Above-Normal Activity Predicted for This Hurricane Season
From The United States Census Bureau By EARLENE K.P. DOWELL
The 2021 hurricane season began on June 1 and the nation is bracing for a 60% chance of above-normal activity: The outlook from the National Oceanic and Atmospheric Administration (NOAA) includes a range of 13 to 20 named storms.
Six to 10 of the storms could become hurricanes, including 3 to 5 major hurricanes (category 3, 4, or 5).
Tropical storm Ana graced the Atlantic on May 22, weeks before the official start of the 2021 hurricane season. Tropical Storm Bill formed on June 14, Tropical Storm Claudette on June 19, Tropical Storm Danny on June 28 and Hurricane Elsa on July 1.
After last year’s record-breaking hurricane season, the U.S. Census Bureau released an infographic of the three major Atlantic hurricanes that made landfall in the United States in 2020, using the Longitudinal Employer-Household Dynamics OnTheMap for Emergency Management data tool.
In 2020, there were 30 named storms, of which 14 became hurricanes, including seven major hurricanes last year. Major hurricanes are known to carry winds of 111 mph and higher.
The season was so active we ran out of the alphabetical list of names and had to borrow some from the Greek alphabet.
This year, however, the Greek alphabet will no longer be used partly due to difficulty translating in different languages. Instead, any extra storms will be named through a supplemental names list from the World Meteorological Organization (WMO).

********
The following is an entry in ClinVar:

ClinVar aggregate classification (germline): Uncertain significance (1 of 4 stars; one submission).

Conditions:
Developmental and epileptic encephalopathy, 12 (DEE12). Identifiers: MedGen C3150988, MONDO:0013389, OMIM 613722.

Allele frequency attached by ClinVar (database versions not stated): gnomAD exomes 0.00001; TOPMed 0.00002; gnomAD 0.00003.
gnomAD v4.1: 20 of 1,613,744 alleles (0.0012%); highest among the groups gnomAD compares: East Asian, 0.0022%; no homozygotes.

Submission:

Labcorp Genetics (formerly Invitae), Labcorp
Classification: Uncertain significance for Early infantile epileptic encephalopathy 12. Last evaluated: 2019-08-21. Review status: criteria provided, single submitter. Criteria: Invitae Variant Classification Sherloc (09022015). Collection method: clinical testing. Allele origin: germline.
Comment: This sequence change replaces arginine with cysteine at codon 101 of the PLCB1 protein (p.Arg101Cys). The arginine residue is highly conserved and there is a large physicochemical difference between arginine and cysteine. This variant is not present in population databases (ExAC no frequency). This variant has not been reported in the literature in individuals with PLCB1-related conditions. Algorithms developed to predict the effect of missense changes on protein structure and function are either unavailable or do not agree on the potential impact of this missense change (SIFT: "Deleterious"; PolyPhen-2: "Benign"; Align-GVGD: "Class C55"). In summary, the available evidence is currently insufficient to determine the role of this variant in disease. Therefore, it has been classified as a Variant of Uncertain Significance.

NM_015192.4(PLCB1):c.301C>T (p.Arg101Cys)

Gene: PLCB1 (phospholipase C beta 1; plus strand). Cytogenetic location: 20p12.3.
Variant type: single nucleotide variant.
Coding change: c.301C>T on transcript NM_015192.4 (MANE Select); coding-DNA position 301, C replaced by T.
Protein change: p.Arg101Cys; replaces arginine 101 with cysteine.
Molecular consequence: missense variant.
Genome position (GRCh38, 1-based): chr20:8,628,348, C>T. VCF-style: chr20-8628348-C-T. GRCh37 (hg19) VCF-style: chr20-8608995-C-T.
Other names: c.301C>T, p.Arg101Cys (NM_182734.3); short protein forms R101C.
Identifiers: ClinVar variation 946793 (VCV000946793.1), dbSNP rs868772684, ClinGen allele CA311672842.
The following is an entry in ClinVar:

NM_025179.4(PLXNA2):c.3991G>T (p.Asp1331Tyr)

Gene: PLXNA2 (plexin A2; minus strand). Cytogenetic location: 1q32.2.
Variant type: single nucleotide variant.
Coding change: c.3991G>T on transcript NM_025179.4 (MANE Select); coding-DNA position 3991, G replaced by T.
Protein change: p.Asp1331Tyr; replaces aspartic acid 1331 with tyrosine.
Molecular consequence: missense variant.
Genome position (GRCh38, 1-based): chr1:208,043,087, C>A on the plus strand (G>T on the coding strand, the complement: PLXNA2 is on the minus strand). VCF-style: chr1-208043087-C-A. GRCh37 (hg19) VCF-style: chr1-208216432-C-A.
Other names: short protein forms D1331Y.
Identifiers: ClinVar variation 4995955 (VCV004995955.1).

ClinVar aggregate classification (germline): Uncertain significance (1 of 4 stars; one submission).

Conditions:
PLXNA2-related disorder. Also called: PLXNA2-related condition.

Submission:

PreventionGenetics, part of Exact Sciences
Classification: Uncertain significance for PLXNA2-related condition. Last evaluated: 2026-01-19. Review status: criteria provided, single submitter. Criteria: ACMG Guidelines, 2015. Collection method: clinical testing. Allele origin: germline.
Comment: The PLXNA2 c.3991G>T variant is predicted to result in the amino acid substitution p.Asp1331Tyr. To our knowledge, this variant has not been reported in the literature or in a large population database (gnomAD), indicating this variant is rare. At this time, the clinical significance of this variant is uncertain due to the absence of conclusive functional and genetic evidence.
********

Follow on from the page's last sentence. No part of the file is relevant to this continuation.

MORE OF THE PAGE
Several factors contributed to NOAA’s prediction for an above-normal hurricane season. Among them: predicted warmer-than-average temperatures in the Tropical Atlantic Ocean and Caribbean Sea; weaker tropical Atlantic trade winds; and an enhanced west African monsoon.
Planning for Disasters
OnTheMap for Emergency Management is a public data tool that provides an intuitive web-based interface for accessing U.S. population and workforce statistics, in real time, for areas affected by natural disasters.
The tool allows users to retrieve reports containing detailed workforce, population and housing characteristics for hurricanes, floods, wildfires, winter storms and federal disaster declaration areas. The information helps communities not only plan for emergencies but in recovery efforts after disasters strike.
For example, the infographic provides the number of housing units in the affected areas during 2020’s three major hurricanes that made landfall in the United States. Data provided by the 2014-2018 American Community Survey (ACS) shows there were nearly 20 million houses built in the impacted areas from 1989 through 2018.
Hurricane Zeta posed a threat to the greatest number of homes: More than 15 million potential housing units were affected during the storm. In contrast, only 2.4 million homes were in the path of Hurricane Delta.